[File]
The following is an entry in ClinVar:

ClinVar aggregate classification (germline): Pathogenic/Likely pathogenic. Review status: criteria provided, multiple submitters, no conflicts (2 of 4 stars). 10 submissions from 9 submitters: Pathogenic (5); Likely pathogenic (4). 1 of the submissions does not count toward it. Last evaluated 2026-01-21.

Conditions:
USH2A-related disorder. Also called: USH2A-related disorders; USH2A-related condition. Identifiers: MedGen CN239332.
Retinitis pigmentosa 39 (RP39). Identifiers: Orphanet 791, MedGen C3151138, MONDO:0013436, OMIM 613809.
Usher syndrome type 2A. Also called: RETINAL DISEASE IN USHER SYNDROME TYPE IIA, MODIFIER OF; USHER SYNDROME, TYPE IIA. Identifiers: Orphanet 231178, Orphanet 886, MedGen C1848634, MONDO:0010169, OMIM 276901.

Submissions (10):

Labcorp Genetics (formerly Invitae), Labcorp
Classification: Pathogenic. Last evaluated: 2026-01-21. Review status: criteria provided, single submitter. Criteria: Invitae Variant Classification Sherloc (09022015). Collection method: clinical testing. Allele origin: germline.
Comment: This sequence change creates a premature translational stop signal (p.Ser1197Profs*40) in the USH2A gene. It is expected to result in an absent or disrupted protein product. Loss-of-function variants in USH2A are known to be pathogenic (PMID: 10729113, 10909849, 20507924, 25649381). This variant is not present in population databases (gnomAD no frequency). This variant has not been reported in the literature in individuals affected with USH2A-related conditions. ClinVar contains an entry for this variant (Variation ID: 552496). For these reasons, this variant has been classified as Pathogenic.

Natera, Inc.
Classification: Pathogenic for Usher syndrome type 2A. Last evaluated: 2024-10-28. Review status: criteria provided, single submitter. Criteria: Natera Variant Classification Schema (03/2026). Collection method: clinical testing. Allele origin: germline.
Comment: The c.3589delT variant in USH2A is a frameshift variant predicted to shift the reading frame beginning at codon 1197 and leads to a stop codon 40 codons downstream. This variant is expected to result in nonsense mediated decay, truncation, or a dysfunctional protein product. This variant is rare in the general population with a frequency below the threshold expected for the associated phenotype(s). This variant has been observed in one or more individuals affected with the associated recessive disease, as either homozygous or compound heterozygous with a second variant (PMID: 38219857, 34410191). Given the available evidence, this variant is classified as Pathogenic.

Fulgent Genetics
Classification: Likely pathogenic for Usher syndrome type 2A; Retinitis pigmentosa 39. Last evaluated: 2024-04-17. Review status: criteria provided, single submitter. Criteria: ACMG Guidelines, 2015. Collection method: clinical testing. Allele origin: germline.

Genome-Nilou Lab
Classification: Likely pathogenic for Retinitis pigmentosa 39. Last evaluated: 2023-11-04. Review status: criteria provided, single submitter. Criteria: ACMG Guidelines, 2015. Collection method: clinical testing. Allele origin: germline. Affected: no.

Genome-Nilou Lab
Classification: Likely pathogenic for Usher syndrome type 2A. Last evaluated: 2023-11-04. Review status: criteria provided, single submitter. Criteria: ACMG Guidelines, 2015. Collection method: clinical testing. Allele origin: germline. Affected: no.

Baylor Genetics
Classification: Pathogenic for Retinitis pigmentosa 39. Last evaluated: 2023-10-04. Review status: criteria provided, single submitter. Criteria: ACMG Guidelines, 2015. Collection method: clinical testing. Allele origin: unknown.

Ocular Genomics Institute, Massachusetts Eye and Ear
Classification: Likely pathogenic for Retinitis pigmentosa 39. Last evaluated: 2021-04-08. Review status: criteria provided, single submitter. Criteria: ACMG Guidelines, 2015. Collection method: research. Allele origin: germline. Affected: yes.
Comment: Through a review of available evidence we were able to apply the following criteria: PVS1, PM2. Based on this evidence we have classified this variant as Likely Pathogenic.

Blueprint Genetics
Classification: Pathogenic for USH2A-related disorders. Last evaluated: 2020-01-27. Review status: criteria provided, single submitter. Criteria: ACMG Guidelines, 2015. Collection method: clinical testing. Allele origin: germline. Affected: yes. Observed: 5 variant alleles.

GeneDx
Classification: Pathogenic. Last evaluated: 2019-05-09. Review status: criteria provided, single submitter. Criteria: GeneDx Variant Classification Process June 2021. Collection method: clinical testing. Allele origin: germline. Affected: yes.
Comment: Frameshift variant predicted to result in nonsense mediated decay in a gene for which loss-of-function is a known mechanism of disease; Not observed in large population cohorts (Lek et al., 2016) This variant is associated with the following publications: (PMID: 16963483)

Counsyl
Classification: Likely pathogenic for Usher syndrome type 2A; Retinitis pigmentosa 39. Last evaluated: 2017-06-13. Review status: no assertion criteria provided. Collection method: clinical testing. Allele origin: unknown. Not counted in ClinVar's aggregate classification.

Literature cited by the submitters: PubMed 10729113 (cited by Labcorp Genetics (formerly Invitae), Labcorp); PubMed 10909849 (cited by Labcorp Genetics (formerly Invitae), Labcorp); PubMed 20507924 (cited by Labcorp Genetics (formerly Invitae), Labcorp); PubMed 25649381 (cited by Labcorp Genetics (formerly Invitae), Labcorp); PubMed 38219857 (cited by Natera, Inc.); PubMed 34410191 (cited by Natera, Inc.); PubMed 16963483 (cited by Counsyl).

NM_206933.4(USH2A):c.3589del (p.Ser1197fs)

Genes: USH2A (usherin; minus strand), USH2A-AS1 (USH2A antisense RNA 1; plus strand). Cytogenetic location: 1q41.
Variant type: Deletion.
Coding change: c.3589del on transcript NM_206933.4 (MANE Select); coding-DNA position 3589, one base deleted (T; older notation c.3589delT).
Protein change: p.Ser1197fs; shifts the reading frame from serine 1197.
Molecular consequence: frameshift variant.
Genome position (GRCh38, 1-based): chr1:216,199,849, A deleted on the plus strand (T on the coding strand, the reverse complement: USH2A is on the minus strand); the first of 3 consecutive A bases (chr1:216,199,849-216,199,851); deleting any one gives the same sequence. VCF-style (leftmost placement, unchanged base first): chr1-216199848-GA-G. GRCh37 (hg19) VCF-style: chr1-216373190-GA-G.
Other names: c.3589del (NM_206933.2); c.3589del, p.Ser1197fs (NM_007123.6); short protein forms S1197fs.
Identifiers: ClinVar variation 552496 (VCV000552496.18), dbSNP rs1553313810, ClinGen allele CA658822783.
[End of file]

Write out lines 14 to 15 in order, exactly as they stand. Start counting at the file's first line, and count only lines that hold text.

Fulgent Genetics
Classification: Likely pathogenic for Usher syndrome type 2A; Retinitis pigmentosa 39. Last evaluated: 2024-04-17. Review status: criteria provided, single submitter. Criteria: ACMG Guidelines, 2015. Collection method: clinical testing. Allele origin: germline.